Rome: Lesser-known churches house divine art
“Too bad it’s such a dead religion,” observed an American woman at the end of our three-hour tour of the Vatican Museums, the Sistine Chapel and St. Peter’s Basilica.
Squeezed, pushed and prodded past some of the best art and architecture in the world, we emerged at the other side of the Vatican feeling overwhelmed but also slightly ripped off. Maybe my colleague was hoping to have a spiritual experience. I know I was. But the crowds at the Vatican pretty much eliminated any possibility of that.
Our guided tour that started an hour before the Vatican opened its doors to the general public was fascinating, but once those doors opened we were caught up in the tidal wave of humanity that surges through the Vatican every day, crescendoing until it reaches one room — the Sistine Chapel.
Each day 20,000 people squeeze into that room, craning their necks to look at Michelangelo’s famously frescoed ceiling, while hoping not to get elbowed or pick-pocketed in the process.
The Roman Catholic religion might be in trouble elsewhere, but here in Rome you’d never know it.
And with the popularity of Pope Francis, you can bet that attendance will be even higher than usual this summer.
I had planned to go back to the Vatican on my final day — a Sunday — to see the pope address visitors from his window overlooking St. Peter’s Square. But another experience changed my mind.
Late one afternoon, after a glass of wine with a couple of writing colleagues who live in Rome, we wandered into a church I’d never heard of and I was stunned by its beauty.
The ceiling of Sant’Ignazio di Loyola is a clever trompe l’oeil, appearing to be curved when it’s actually flat. White marble, gold trim and precious stones adorn its massive interior. I’m no art expert, but this ceiling struck me as far lovelier than the Sistine Chapel’s. And there were only a couple of dozen other people inside, if that.
Clearly, Rome has lots more art than what’s enclosed by the Vatican’s walls. I decided to spend my final day visiting lesser-known churches with more elbow room. And there are plenty; according to one source, Rome has more than 900 churches.
I began at Santa Pudenziana, not far from the convent where I was staying. Its plain exterior belies its attractive, fourth-century apse, with what’s thought to be the oldest surviving Christian fresco in Rome. St. Peter — the very first pope — is thought to have lived for several years in a house where the church stands now.
Up the street looms the Basilica di Santa Maria Maggiore, one of four major churches in Rome and with a dome that’s strikingly similar to St. Peter’s Basilica. Inside, a gold-embossed ceiling is impressive; the gold is apparently the first that Columbus brought back from America.
Across the piazza and down a narrow side street, the Basilica di Santa Prassede gets few visitors. Yet it’s a veritable feast of medieval art. In early Christian churches, glass tiles impressed with gold leaf were used to create pictures and patterns. The mosaics at Santa Prassede glittered in the dim light.
The church of San Pietro in Vincoli was harder to find, but when I did, I came face to face with Moses, or at least Michelangeo’s sculpture of the Old Testament leader and prophet. I thought Moses had trouble keeping his tribes in line, but you wouldn’t want to tangle with this Moses. He’s all rippling muscle.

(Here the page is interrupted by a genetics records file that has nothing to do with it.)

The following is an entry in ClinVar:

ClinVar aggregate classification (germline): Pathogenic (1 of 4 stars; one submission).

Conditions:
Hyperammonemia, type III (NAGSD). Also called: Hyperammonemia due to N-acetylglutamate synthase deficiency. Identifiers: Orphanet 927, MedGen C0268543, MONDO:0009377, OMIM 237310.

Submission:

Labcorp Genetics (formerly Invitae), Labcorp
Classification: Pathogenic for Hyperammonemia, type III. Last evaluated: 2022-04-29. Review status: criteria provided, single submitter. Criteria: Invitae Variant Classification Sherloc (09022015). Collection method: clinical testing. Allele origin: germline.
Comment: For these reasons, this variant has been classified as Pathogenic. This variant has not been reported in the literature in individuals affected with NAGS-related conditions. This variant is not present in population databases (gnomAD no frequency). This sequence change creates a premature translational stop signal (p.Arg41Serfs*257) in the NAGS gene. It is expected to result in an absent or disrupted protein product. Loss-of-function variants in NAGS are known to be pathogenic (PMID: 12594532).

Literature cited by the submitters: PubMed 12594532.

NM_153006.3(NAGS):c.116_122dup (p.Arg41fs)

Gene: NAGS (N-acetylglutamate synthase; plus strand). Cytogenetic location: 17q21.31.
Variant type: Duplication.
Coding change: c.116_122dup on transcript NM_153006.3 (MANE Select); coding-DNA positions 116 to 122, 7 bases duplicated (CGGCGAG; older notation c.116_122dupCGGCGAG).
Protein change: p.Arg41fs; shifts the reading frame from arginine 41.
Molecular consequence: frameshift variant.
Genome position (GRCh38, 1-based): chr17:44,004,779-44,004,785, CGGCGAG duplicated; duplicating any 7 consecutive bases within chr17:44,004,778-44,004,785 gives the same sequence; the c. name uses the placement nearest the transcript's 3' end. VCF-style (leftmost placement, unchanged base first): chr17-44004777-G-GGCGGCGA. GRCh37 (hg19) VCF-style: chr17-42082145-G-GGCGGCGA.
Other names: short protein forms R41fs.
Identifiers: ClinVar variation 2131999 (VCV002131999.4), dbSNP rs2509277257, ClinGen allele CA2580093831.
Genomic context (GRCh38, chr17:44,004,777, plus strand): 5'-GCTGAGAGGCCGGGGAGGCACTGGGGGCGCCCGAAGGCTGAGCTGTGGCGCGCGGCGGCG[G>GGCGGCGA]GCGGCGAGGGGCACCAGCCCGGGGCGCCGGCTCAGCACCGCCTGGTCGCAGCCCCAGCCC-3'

For my next church I hopped onto the subway. San Giovanni in Laterano (St. John’s in Lateran) is on the outskirts of Rome. Yet it is this church — not St. Peter’s — that is the official seat of the pope. It’s an enormous edifice, made more imposing by larger-than-life-size statues of Christ and his apostles peering down from on high. Inside, the amount of mosaic and marble is simply astonishing.
Nine hours after beginning, I ended my self-guided tour atop the Spanish Steps at Trinità dei Monti with its twin bell towers. Evening vespers were underway and the church was filled with worshippers singing a joyful “Hallelujah!” A white-robed priest walked down the aisle flinging holy water over their heads.
I couldn’t get close to Daniele da Volterra’s painting “Descent from the Cross,” but the sun was streaming through a window at the back, illuminating Mary’s sorrowful face and the limp body of her dead son in da Volterra’s “Deposition.”
When I felt a drop of holy water on my forehead I realized I was experiencing what I had come to Rome looking for — faith and art mixed together in all their glory.
Suzanne Morphet is a freelance writer who lives in Victoria, British Columbia.
Tour info Presto Tours’ Early Bird Vatican Tour begins at 8 a.m. and includes the Vatican Museums, Sistine Chapel and St. Peter’s Basilica. Group size is 15 guests or fewer. Cost is 79 euros per person (about $100). Website: www.prestotours.com.
Papal audience See the pope on Wednesday mornings from 10:30-noon in St. Peter’s Square (at Castel Gandolfo in August) and Sundays at noon. Tickets for the Wednesday audience can be obtained from the American Catholic Church in Rome. See www.santasusanna.org. No tickets are necessary for the Sunday blessing.
Accommodations I stayed at Casa Il Rosario, a convent guesthouse run by the Dominican Sisters of Charity and booked through Monastery Stays. My large, clean room came with a private bathroom.The convent has a shaded garden and rooftop terrace for guests. My single room breakfast included cost 70 euros per night. Website: www.monasterystays.com.
Food A food tour with Eating Italy, run by former Philadelphian Kenny Dunn, introduces guests to authentic Roman eateries, a wine cellar in a former synagogue, an artisanal “gelateria” and, yes, another church. Santa Maria della Scala once operated a pharmacy for the pope, and you can still see and smell old medicinal potions. Tour costs $103 per adult. Website: www.eatingitalyfoodtours.com.— Suzanne Morphet